Wednesday, July 23, 2008
I think Obama's healthcare proposals have many shortcomings, including not mandating coverage as pointed out by Paul Krugman way back in February. But I fully agree with his stand in today's article "Health Plan From Obama Spurs Debate."
Put simply, Obama vows that if elected President he will lower projected healthcare costs by $200 billion or 8% by the end of his first term. He backs this with some calculations and analysis put forward by his healthcare advisors including three Harvard professors.
Yet the article goes on to say that pundits and "analysts question whether significant savings would materialize in as little as four years, or even in 10." I'm wondering about these naysayers and the kind of mental straitjackets they've put on their thinking and analysis. I believe that an 8% reduction in health costs in 4 years' time is very conservative and easily achievable.
In our May 27, 2008 OpEd in the Wall Street Journal or its fuller version we describe the potential gains from free trade (or globalization) in healthcare alone. The US can save $70 billion annually from further offshoring of remotely delivered administrative and diagnostic services. Exporting patients for 30 major procedures suitable under medical tourism that cost $220 billion in the US can save $40 billion. Another $40 billion can be saved by alleviating the artificial scarcity of doctors by importing foreign trained doctors from accredited institutions abroad. So the annual savings tally just from free trade in services comes to $150 billion.
Now factor in the savings from allowing drug imports, curbing "lock in pricing" abuses or overcharging by PBMs, and for Medicare to directly negotiate drug prices. Assuming a 20% reduction in drug prices (which is realistic, given that drugs in Europe cost almost half of what they do in the US) will yield savings of $50 billion.
So here you have it. $200 billion of reductions without even tapping the huge savings from reduction in unneeded procedures, better electronic record keeping and tort reforms that cut down on defensive medicine.
Thursday, July 17, 2008
In a move that plainly sought to protect special interests, President Bush followed through on his earlier threat and vetoed the bill. But Congress moved quickly for a dramatic override of Bush's veto, so the bill has now become law. Apart from preserving the doctors' Medicare fee rates the bill reduces the subsidies payable to health insurers who offer Medicare Advantage plans.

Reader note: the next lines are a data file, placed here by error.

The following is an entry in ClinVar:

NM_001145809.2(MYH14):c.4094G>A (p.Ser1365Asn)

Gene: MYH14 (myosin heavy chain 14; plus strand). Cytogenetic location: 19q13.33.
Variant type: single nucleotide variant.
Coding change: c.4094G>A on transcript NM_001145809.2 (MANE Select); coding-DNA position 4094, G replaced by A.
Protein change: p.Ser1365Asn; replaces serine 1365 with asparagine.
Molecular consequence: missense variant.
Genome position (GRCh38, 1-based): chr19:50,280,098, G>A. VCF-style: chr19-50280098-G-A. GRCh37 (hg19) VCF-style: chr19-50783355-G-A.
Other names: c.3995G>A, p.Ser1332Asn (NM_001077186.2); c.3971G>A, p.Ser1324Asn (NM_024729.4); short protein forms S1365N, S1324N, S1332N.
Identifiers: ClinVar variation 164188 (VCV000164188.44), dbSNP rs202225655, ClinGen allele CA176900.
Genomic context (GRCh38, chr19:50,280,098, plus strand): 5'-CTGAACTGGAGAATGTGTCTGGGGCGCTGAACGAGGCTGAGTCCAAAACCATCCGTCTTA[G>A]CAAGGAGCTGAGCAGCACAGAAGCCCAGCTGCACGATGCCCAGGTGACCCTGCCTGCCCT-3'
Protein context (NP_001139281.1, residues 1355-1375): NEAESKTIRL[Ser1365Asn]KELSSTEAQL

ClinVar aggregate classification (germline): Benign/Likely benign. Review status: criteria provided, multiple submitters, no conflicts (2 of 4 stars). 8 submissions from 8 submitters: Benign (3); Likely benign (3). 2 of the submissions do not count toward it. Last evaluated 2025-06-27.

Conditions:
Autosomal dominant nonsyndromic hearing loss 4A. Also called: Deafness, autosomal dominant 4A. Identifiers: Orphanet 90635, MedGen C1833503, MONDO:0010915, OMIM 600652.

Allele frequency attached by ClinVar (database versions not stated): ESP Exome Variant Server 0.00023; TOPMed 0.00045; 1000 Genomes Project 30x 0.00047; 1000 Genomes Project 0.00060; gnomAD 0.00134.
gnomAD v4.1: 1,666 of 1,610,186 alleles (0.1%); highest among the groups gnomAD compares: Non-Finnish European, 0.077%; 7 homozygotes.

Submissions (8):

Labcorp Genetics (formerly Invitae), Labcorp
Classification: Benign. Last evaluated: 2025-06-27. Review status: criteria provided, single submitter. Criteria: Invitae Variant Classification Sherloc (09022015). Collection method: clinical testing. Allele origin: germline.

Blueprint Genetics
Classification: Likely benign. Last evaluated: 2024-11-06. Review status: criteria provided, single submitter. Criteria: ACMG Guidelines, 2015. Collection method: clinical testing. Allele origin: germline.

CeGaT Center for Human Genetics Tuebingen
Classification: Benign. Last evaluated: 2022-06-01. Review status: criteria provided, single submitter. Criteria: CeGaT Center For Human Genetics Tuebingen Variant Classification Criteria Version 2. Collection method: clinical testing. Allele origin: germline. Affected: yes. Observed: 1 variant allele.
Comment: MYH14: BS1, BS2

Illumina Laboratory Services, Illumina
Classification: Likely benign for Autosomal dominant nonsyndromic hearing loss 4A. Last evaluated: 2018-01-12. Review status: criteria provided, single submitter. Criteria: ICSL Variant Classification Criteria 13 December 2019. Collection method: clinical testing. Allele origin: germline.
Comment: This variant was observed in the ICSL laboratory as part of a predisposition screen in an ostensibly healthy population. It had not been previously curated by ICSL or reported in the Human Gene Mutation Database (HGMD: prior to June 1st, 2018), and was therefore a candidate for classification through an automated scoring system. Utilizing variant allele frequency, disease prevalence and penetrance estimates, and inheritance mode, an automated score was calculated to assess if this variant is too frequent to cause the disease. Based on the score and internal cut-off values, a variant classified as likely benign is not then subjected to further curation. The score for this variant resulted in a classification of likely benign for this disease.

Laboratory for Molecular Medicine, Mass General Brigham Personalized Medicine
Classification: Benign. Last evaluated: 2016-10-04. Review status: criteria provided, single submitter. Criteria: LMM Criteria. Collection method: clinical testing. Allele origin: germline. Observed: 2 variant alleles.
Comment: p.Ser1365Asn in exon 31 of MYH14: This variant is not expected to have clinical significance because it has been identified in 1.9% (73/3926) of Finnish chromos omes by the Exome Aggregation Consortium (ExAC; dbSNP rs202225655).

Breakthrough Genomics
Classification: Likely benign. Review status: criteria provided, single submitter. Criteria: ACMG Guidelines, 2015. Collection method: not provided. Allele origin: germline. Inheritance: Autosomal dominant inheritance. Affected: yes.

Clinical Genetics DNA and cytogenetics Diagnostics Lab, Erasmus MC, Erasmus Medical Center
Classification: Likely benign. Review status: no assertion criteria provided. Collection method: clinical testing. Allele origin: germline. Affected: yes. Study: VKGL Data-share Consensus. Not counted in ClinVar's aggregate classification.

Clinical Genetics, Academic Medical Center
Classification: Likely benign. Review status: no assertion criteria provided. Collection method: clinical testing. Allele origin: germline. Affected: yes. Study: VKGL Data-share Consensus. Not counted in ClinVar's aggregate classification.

Here are some interesting features about all this activity:
- This is one of the rare times that Republicans were caught between two powerful special interests in healthcare who are both typically strong Republican supporters. The doctors and the AMA ended up on the winning side and the large private health insurers on the losing side
- Many Republicans switched votes only after doctor groups targeted them in effective ad campaigns in their home voting areas, specifically publicising their opposition up to that point on the bill
- Many Republicans ignored directives from their own party whips and Congress leadership, and of course broke from Bush on this as well. Facing difficult re-elections can be effective in prodding lawmakers to do the right thing
- By tying the Medicare fee protection for doctors with doing away with subsidies for insurers, the Democrats (and some like-minded Republicans) have won a high stakes game of chicken
The logic behind encouraging private insurers to run any Medicare type plans is that they will do so more efficiently and cheaply than a more wasteful government. But the private plans have been costing the government 13% to 17% more than what the government incurs in running its own plans. So what's the justification for these private plans with their extra subsidies? So far I've heard nothing beyond empty catch phrases like "more patient choice."
Still, the financial implications of this bill are miniscule ($20 billion over five years) compared to the $2.25 trillion US healthcare expenditure in 2007. Even for these amounts this is basically a transfer of wealth between industry players that doesn't of itself lower total costs. Hopefully it is a prelude to other reforms that bring US health costs somewhat in line with those in the rest of the developed world.